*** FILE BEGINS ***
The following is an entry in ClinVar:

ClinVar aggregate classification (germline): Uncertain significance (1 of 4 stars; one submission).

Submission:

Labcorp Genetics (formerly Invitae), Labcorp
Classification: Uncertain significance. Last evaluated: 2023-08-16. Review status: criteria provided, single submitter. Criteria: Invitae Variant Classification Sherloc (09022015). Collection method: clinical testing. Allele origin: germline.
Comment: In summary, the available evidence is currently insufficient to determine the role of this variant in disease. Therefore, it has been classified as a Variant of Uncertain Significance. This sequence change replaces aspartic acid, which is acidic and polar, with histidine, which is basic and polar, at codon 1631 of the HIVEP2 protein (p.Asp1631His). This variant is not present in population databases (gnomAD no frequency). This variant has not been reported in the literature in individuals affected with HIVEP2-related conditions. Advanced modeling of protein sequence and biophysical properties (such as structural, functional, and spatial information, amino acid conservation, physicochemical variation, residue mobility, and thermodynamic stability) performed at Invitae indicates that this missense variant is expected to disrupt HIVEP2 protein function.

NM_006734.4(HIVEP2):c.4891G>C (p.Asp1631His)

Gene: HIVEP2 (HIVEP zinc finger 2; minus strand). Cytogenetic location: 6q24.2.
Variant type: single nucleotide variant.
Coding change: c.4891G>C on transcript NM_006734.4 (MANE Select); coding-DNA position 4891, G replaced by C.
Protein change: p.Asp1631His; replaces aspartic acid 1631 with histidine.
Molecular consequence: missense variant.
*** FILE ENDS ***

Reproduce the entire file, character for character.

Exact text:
The following is an entry in ClinVar:

ClinVar aggregate classification (germline): Uncertain significance (1 of 4 stars; one submission).

Submission:

Labcorp Genetics (formerly Invitae), Labcorp
Classification: Uncertain significance. Last evaluated: 2023-08-16. Review status: criteria provided, single submitter. Criteria: Invitae Variant Classification Sherloc (09022015). Collection method: clinical testing. Allele origin: germline.
Comment: In summary, the available evidence is currently insufficient to determine the role of this variant in disease. Therefore, it has been classified as a Variant of Uncertain Significance. This sequence change replaces aspartic acid, which is acidic and polar, with histidine, which is basic and polar, at codon 1631 of the HIVEP2 protein (p.Asp1631His). This variant is not present in population databases (gnomAD no frequency). This variant has not been reported in the literature in individuals affected with HIVEP2-related conditions. Advanced modeling of protein sequence and biophysical properties (such as structural, functional, and spatial information, amino acid conservation, physicochemical variation, residue mobility, and thermodynamic stability) performed at Invitae indicates that this missense variant is expected to disrupt HIVEP2 protein function.

NM_006734.4(HIVEP2):c.4891G>C (p.Asp1631His)

Gene: HIVEP2 (HIVEP zinc finger 2; minus strand). Cytogenetic location: 6q24.2.
Variant type: single nucleotide variant.
Coding change: c.4891G>C on transcript NM_006734.4 (MANE Select); coding-DNA position 4891, G replaced by C.
Protein change: p.Asp1631His; replaces aspartic acid 1631 with histidine.
Molecular consequence: missense variant.